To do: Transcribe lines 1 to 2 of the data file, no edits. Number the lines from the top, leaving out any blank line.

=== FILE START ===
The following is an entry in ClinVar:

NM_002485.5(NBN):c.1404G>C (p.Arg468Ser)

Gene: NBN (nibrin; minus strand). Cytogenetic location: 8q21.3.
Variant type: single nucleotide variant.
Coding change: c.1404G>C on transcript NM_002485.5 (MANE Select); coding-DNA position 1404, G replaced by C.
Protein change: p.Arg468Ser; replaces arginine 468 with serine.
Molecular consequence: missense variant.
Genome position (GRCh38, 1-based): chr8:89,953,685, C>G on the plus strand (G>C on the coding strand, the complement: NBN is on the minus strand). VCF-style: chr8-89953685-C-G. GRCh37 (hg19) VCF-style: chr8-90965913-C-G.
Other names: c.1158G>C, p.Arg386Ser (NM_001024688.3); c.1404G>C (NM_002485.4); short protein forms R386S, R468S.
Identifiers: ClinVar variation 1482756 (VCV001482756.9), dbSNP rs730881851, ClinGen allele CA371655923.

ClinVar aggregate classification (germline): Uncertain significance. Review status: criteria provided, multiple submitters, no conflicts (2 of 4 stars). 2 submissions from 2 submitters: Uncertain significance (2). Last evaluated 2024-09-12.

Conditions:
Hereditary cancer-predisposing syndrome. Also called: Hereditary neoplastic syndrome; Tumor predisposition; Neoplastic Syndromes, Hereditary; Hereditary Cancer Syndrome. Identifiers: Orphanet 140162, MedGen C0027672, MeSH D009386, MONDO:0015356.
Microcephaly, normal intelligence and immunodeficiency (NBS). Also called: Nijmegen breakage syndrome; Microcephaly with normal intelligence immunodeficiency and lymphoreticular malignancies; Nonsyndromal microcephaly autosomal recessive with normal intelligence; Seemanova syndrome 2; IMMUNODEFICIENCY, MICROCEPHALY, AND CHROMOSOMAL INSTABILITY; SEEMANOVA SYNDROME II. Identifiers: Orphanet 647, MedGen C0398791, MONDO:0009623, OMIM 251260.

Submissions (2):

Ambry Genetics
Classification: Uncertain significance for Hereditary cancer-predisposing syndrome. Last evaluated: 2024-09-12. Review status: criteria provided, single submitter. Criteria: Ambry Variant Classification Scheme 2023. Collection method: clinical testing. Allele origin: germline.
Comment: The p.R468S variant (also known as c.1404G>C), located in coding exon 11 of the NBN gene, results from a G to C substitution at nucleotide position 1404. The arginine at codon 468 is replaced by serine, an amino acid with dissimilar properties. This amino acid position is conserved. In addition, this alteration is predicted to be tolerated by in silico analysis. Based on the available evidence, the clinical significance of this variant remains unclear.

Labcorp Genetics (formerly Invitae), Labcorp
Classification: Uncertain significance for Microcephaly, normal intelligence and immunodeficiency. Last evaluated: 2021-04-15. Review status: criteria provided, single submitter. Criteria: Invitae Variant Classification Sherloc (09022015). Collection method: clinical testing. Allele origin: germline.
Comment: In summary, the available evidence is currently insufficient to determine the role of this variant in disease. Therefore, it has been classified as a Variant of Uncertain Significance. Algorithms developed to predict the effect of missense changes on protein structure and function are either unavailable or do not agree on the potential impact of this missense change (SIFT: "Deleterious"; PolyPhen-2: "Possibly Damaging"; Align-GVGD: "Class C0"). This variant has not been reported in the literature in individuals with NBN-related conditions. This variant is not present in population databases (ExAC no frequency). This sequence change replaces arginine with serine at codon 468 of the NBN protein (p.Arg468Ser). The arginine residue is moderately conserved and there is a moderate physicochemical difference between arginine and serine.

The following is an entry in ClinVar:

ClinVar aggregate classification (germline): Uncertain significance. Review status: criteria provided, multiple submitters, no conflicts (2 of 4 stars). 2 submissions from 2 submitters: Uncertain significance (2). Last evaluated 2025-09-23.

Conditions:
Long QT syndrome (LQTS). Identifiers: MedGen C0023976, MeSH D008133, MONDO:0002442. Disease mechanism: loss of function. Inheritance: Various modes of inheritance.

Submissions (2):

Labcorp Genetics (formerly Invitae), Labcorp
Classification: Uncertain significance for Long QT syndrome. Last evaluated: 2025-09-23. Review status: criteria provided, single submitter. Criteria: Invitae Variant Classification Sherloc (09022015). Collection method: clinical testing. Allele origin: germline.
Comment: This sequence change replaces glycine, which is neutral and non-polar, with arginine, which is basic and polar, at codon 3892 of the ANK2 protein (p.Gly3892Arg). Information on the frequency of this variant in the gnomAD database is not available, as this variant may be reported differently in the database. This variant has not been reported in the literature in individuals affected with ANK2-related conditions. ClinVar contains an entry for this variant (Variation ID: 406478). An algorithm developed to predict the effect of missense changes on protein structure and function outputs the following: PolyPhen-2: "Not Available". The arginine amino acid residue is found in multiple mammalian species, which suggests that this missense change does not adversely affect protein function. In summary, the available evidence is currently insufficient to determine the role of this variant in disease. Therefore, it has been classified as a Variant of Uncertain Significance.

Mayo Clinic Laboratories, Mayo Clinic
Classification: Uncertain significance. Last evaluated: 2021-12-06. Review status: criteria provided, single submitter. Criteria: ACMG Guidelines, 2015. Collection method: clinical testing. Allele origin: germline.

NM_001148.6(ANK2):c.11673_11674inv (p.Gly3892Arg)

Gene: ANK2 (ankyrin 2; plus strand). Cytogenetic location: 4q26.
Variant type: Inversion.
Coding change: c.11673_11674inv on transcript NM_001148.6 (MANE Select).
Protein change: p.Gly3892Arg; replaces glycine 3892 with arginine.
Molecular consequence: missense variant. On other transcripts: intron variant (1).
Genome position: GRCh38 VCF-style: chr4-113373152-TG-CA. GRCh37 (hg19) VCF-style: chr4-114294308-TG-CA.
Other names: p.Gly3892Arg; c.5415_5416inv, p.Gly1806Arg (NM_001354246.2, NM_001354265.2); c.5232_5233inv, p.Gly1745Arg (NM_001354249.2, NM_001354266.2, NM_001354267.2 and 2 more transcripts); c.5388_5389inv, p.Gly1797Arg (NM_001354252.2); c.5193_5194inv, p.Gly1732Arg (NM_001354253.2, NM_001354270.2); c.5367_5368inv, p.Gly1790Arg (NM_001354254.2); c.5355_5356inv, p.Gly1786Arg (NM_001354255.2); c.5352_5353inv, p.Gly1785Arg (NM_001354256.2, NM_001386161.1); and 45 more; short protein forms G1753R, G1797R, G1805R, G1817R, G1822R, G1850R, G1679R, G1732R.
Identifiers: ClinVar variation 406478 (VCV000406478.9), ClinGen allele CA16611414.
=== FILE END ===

The following is an entry in ClinVar:

NM_002485.5(NBN):c.1404G>C (p.Arg468Ser)